The consulting group recommended that a brand new passenger terminal would the best solution to the current terminal's problems. Five locations for a new terminal were evaluated favoring a site between the cargo apron and general aviation apron. Ground was broken on the new terminal in July 2009, with completion expected in 2011. The building will be named the Byron L Dorgan Terminal in honor of retiring North Dakota Senator Byron Dorgan. It was opened and dedicated on August 30, 2011.
The new passenger terminal, designed by JLG Architects, is a two-story building, with Delta and Allegiant ticketing counters, baggage claim carousel, and several rental car agencies. The first floor has a state-of-the-art inline checked baggage screening system. The Grand Forks Regional Airport Authority has several offices on the second floor, along with the TSA security checkpoint with cutting-edge passenger screening technology. Beyond security is a waiting area for both of the airport's gates. Red River Valley Grill also serves both the public and secured side of the airport for concessions and beverages. There is also a small gift shop in the grill.
GFK's largest tenant is not an airline, but the University of North Dakota's John D. Odegard Aerospace Program. The university utilizes 11 heated hangars to house approximately 120 aircraft. A flight operations building that is the headquarters for dispatching aircraft, pre-briefing students for flights, and an on-site cafeteria on the top level of the five-story building. GFK also houses UND’s Unmanned Aerial Systems (UAS) training facility. The facility is used for ground briefings, flight simulators, and systems training for students who are pursuing a major focusing on unmanned aircraft. The most recent addition at GFK was a new hangar for UND’s helicopter flight training operations completed December 2011.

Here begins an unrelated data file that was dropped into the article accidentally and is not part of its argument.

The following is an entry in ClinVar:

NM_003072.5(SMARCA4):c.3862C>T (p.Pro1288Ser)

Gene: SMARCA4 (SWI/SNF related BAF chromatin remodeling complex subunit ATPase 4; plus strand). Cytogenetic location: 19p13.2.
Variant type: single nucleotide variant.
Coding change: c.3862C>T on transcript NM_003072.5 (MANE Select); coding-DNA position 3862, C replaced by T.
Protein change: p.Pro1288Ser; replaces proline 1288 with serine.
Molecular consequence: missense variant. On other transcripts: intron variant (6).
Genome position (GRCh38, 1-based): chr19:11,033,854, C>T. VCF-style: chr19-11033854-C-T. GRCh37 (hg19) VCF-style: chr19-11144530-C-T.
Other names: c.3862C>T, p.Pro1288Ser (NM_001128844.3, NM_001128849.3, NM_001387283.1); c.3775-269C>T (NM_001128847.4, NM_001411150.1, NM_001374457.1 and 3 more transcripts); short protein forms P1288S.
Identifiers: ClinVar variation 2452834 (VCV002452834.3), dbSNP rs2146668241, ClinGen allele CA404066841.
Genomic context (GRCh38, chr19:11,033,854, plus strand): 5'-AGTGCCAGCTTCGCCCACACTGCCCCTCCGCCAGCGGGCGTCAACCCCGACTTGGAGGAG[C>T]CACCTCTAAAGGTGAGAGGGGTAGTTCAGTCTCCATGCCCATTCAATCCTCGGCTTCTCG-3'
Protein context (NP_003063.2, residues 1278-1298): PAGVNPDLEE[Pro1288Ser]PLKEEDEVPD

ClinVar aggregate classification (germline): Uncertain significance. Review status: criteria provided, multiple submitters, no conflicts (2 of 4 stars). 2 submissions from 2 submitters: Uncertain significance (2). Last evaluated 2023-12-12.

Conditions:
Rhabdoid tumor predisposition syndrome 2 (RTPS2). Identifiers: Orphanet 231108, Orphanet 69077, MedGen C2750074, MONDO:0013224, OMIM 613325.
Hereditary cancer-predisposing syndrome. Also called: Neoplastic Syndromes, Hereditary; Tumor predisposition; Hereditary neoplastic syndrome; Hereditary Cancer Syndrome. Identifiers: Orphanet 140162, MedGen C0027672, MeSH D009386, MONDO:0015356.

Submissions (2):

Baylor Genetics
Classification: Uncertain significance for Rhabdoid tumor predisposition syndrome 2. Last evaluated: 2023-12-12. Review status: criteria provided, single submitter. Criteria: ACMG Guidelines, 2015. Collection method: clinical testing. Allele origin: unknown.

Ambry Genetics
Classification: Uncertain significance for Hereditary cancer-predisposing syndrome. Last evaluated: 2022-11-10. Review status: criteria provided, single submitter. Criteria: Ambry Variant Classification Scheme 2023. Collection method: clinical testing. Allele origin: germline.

Most operations (takeoff and landing) at GFK is from the University of North Dakota. The UND Aerospace Foundation occupies the northeastern (Bravo), and eastern (Charlie) ramps on the airport. UND operates a fleet over 120 aircraft including Cessna 172s, Cessna 150s, Piper Seminoles, Piper Arrows, two Beechcraft King Air 90s and a pair of American Champion Decathlons for flight training. UND also owns a Cessna Citation, however, used for atmospheric research and not used for flight training. Several buildings complement such a fleet of aircraft, including a dispatch center, a full-time maintenance center, and dedicated line support personal and much more.
- Runway 9L/27R: 4,206 ft × 100 ft (1,282 m × 30 m) concrete
- Runway 17L/35R: 3,901 ft × 75 ft (1,189 m × 23 m) concrete
- Runway 17R/35L: 7,351 ft × 150 ft (2,241 m × 46 m) asphalt
- Runway 9R/27L: 3,300 ft × 60 ft (1,006 m × 18 m) concrete
Due to the increased amount of general aviation traffic, primarily from the UND Aerospace flight training school, a fourth runway has been completed on the southeast side of the airport. It is a parallel east–west runway named 9R/27L. The previous runway 8/26 was renamed in October 2008 to 9L/27R in preparation for the new runway.
In 2015 the airport had 298,525 aircraft operations, average 817 per day: 68% general aviation, 32% air taxi, 1% commercial, and <1% military. In April 2017, there were 92 aircraft based at this field: 67 single-engine, 14 multi-engine, 4 jet, and 7 helicopter.